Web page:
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Basic Combat in The Fantasy Trip

June 15, 2018

Combat in TFT is very simple. You start by choosing your strength and dexterity. DX and ST are drawn from the same pool – in Melee they total to 24. High ST lets you use bigger weapons and do more damage, High DX lets you hit more often. If you like, you can have armor which interferes with your own attacks, but interferes much more with attacks on YOU. The heavier your armor, the fewer hits get through! Let's say you choose ST 14 (a human average is 10). Your starting total in Melee is 24 points, so if you have 14 ST, that leaves 10 points for your DX – only average. You will hit your target about half the time. But that Strength 14 allows a big weapon if you can land a blow.

Suppose instead you took the opposite: only 10 ST, but 14 DX. You would attack sooner each turn – faster DX strikes first. And with a DX of 14, you would hit most of the time – it’s easy to roll 14 or less on three six-siders. You might even want to give up some of that chance to hit by buying arnor. This weighs you down, reducing your adjDX when you fight, but that armor will stop damage every time you get hurt!

The first part of each turn is housekeeping. One player rolls for each side. The winner gets initiative for that turn, and can choose for his side’s figures to move first or second.

Next (if any of the players are wizards; we'll discuss Wizard in a future article) is the optional renewal of any continuing spells cast on previous turns.

Next is movement. Each player chooses an option from a list of over 20, and moves the movement portion of that option. Most of those 20+ options are for special situations, with things like “move your full move,” or “move one hex and strike” getting the majority of the action. Turns are five seconds long, so there’s time for some creativity in your planning each turn , , , but, all too often, the final stage of the battle will be resolved by hacking at each other.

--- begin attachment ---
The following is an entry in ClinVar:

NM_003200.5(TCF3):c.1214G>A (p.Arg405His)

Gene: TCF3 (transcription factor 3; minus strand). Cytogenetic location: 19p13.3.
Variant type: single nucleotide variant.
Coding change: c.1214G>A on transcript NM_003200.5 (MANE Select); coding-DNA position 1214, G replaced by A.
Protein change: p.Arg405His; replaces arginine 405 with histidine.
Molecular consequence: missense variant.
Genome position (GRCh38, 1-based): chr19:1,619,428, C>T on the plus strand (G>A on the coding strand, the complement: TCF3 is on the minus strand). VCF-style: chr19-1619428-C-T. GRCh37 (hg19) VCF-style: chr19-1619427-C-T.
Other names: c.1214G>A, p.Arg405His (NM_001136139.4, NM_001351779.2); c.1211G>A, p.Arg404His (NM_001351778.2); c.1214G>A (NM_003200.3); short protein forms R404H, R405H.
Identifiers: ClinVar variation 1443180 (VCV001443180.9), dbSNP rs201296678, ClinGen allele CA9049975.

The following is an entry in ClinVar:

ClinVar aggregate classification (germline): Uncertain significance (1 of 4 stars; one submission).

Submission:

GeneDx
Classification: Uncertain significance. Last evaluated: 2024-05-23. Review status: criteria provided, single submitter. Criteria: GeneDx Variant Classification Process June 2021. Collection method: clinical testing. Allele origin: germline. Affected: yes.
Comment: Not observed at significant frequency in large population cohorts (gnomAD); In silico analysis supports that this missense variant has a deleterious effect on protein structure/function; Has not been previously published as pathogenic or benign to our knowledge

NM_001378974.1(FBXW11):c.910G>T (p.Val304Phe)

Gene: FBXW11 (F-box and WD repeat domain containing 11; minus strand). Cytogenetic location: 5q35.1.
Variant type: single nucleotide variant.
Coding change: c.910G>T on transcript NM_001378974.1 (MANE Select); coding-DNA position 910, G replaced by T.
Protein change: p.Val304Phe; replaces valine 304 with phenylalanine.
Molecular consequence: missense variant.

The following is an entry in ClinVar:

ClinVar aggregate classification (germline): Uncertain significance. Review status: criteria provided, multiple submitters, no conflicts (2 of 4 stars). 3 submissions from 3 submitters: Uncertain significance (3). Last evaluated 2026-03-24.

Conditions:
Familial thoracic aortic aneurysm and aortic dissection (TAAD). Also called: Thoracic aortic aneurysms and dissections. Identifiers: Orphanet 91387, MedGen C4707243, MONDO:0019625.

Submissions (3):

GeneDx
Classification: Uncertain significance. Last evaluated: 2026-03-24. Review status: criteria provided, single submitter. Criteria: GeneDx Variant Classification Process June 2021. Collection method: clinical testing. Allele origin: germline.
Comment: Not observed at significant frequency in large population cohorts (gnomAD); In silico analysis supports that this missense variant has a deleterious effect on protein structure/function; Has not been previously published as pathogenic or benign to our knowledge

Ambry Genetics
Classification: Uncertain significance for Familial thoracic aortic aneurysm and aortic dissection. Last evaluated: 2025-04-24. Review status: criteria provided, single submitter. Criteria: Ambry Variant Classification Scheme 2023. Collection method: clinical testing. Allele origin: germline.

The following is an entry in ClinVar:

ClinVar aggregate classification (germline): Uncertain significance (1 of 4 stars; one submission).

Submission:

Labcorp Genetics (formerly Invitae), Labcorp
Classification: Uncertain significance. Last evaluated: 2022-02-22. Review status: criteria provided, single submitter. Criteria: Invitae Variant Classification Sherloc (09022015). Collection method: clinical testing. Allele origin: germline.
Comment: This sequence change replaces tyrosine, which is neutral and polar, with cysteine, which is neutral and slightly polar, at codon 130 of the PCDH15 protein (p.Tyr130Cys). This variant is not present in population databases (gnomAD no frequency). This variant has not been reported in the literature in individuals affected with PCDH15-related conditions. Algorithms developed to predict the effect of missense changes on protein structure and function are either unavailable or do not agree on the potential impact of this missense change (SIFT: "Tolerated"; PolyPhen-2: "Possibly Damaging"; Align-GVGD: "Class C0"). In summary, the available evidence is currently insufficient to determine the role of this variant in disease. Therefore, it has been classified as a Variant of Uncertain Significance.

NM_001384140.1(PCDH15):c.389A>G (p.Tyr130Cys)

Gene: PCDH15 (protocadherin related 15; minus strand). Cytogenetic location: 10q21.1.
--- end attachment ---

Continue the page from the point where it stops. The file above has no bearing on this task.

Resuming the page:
Next comes the Attack Phase. The figures attack in the order of adjusted DX (DX is adjusted for the armor you wear, the shield and pack you carry, and a host of special situations).

Unless you have a pole, thrown, or missile weapon, you can strike only at a foe in one of your three front hexes. If you are in his side hex, he cannot strike back at you, which is how maneuver becomes important.

Because figures attack in adjusted DX order, a slow figure may be crippled or killed before his turn comes to attack. That is the disadvantage of heavy armor – it slows you! But your armor and shield can turn a fierce attack into a scratch, or nothing at all.

Attacks are further subdivided by type. If there are any pole weapon users, they go first, because their weapons strike at the greatest distance Then come most other weapons: ordinary swords and maces, thrown weapons, missile weapons. Finally come “second shot” missile weapon attacks, from those few archers so speedy that they can fire two arrows in a single turn.

Weapons take effect instantly when they strike! If you are faster than a foe, you have a chance to wound or kill him before his turn to attack comes.

The last phase is end-of-turn retreats. The damage from Shock Shield spells, in Wizard, is also figured at this time.

It is now time for a new turn, unless only one character is left with ST of 0 or above.


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